-Search for letters
-Search in texts






Link: • Ferdinando Bassi to Carl Linnaeus, 15 March 1763 n.s.
Dated Idibus Martii An: 1763. Sent from Bologna (Italia) to Uppsala (Sweden). Written in Latin.


Ferdinando BassiBassi, Ferdinando
(c.1710-1774). Italian. Director of the
botanical garden of Bologna.
Correspondent of Linnaeus.
is very grateful to Linnaeus for his benevolence, and especially for having accepted Bassi’s definition of the new genus Ambrosina. Linnaeus had given Bassi his opinion in a letter dated December 1762 [this letter has not come down to us]. However, Bassi admits that he has learnt all he knows from Linnaeus, and he is sorry that such a great distance separates them. So, for example, it takes time for Linnaeus’s new works to reach Bassi, although he did receive the second edition of Species plantarumLinnaeus, Carl Species
(Stockholm 1762-1763).
Soulsby no. 500.
a few months earlier.

Bassi is very eager to study these new books, but he has many other tasks. He has to perform chemical analysis of springs around Bologna, he has undertaken to arrange the museum of natural history at Bologna in a better way and to attribute name tags to everything, and he has been put in charge of the new garden of rare medical plants. The time he has left is used for the study of the works he has received from Linnaeus.

Bassi has received several seeds from America and from the Middle East, which friends had happened to collect more or less at random. He will grow them in his medical garden and hopes to be able to define them all. If he comes across some that he considers new and that he thinks Linnaeus should see, he will be glad to send them to Linnaeus.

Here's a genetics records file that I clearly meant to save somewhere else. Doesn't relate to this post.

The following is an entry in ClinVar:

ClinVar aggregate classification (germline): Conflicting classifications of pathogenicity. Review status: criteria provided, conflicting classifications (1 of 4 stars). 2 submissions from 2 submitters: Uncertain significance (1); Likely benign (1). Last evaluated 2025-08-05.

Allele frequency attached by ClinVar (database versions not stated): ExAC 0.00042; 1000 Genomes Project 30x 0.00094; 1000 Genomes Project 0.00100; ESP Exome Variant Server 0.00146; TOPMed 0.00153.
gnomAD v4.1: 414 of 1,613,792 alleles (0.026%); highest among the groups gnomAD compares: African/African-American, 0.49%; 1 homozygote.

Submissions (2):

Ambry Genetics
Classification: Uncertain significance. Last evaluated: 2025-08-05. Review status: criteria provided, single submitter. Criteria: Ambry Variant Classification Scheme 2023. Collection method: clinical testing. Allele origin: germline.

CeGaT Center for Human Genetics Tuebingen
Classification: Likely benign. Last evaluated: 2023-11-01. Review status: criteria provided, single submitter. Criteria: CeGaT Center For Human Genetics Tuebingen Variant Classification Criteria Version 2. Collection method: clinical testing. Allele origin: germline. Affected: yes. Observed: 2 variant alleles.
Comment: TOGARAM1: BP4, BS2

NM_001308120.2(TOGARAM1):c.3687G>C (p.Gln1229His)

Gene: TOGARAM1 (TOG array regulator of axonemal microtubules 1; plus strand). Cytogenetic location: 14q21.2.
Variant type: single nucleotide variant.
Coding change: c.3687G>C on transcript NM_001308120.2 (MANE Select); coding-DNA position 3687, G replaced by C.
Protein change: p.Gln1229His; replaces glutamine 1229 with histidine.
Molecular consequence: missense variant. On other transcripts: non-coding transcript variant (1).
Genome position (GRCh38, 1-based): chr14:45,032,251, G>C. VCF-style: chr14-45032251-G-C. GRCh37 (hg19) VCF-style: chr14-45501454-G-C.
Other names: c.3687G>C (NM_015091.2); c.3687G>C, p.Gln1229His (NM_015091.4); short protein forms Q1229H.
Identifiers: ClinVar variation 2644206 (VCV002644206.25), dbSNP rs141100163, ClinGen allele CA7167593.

After a short presentation of the contents of Acta Bononiensia [the Commentarii published by the Academy of Sciences of the Institute of Bologna, Accademia delle Scienze dell’Istituto di BolognaAccademia delle Scienze dell’Istituto
di Bologna,
Italian. The Academy
of Sciences of the Institute of Bologna.
Founded in 1714. Published its first
serial publication, De Bononiensi
scientiarum et artium instituto atque
academia commentarii
(1731 to 1791).
], which covers all parts of natural history, Bassi gives a detailed note on Lamium orvala on which there had been some discussion.

Bassi admits that one cannot define a new species of plant without a lot of work and access to many books. Otherwise, the number of alleged species would grow out of control. Linnaeus had once declared that the number of species was not so large as one would be tempted to think. Bassi had then been of another opinion, but now, with more experience and guidance from Linnaeus, he has changed his mind and agrees with Linnaeus.


a. (LS, I, 432-433). [1] [2] [3]


1. Bref och skrifvelser (1916), vol. II:1, p. 227-228   p.227  p.228.